– Brad Hokamp, Cosentry CEO, says:
“Leadership is all about execution – and CIOs today are feeling it.”
Henry Ford once said, “Vision without execution is just hallucination.” For data center managers, this quote has never been more spot on.
IT managers are under extreme pressure to keep data centers and IT infrastructure up-and-running with high performance 7x24x365. This pressure comes from the need to support greater agility to accommodate unpredictable and real-time network data requirements. Consider, the amount of data being generated by businesses continues to climb. In fact, according to IDC, “The digital bits created, replicated and consumed each in the U.S. along is expected to grow from 898 exabytes to 6.6 zettabytes between 2012 and 2020 – or more than 25 percent a year, doubling about every three years.” Execution has become the word of the day, yet many struggle just to keep their IT infrastructure up and running with high performance, along with being agile. The Wall Street Journal underscores this dilemma:
“As many CIOs know all too well, theirs is among the most challenging executive roles. Proficiently running an IT department day-to-day – managing people, operations, architecture, vendors, risk and compliance, and security, while keeping up with the latest technology – is generally regarded as the minimum requirement.”
To solidly execute, take control of daily operations, and guarantee up time – while molding an IT vision for the future, many CIOs are turning to IT managed services.
It’s estimated the colocation market size is rapidly approaching $43 billion and Gartner predicts that Infrastructure-as-a-Service (IaaS) will achieve a compound annual growth rate (CAGR) of 41.3% through 2016, the fastest growing area of public cloud computing. The service is often an ideal alternative to streamline costs, enhance reliability and prepare for growth. This IT model permits companies to place servers in a third-party data center – run by a service provider who manages building components, power, cooling, bandwidth, network and security or they can manage all of the system components as well.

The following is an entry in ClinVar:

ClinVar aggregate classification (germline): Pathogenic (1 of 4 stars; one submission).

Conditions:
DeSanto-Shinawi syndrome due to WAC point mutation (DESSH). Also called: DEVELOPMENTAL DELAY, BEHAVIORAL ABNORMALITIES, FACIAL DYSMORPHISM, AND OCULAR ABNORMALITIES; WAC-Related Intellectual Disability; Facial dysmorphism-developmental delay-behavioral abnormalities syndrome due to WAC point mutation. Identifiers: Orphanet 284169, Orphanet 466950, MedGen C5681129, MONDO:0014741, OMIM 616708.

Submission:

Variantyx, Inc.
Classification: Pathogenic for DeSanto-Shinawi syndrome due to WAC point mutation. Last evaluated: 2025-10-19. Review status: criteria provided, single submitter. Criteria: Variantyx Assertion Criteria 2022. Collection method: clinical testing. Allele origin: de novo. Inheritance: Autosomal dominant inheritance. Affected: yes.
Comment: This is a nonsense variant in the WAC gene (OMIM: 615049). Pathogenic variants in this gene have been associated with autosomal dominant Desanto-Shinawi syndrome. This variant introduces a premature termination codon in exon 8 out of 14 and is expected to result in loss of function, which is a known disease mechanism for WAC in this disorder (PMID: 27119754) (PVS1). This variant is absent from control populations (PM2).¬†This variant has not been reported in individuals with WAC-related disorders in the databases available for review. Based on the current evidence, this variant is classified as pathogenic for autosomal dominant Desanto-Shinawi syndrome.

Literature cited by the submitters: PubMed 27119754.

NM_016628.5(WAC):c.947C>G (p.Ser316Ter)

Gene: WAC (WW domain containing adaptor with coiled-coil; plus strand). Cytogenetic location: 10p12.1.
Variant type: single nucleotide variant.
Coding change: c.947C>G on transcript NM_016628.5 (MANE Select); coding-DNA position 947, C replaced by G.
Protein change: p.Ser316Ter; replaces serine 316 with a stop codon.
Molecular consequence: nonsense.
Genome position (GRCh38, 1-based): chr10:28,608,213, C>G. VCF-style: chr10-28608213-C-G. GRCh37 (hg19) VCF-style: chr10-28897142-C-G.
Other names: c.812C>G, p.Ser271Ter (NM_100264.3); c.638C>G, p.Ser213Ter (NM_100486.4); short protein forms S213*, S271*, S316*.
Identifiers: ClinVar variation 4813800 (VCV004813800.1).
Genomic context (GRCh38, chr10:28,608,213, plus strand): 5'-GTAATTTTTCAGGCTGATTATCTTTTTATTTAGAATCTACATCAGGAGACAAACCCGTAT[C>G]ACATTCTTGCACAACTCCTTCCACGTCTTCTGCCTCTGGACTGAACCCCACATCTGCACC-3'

But just how popular is outsourcing? IT analyst firm IDC reports service providers can help CIOs focus attention where it really matters – strategy and growth. The group notes that just by outsourcing one-third of infrastructure and routine administration, they can practically double time spent on innovation. And we’re seeing this play out time and again in our data center services business.
Recently, our company logged nearly 20 percent growth, with the Kansas City market growing at more than 40 percent. We largely attribute this to an ability to do what any strong IT service provider should do: Bring to market the most comprehensive suite of infrastructure outsourcing solutions.
Our commitment to helping customers execute goes even further. We completed the integration of St. Louis-based Xiolink, acquired in the first quarter of this year and just recently acquired Milwaukee-based Red Anvil. These data center acquisitions extend our footprint in the Midwest, strengthening our portfolio and services – including managed hosting, colocation and private cloud computing. We now operate nine data centers within four Midwest markets.
Leadership is all about execution – and CIOs today are feeling it. Forced to do more with less and address an increasingly complex IT infrastructure, many just don’t have the bandwidth to manage day-to-day while still planning for the future. Data center services – allowing companies to outsource some or all functions – is now becoming the answer. By teaming with the right provider, businesses can set their sights on what really matters.
But don’t just take our word for it. Even Henry Ford thought this was true.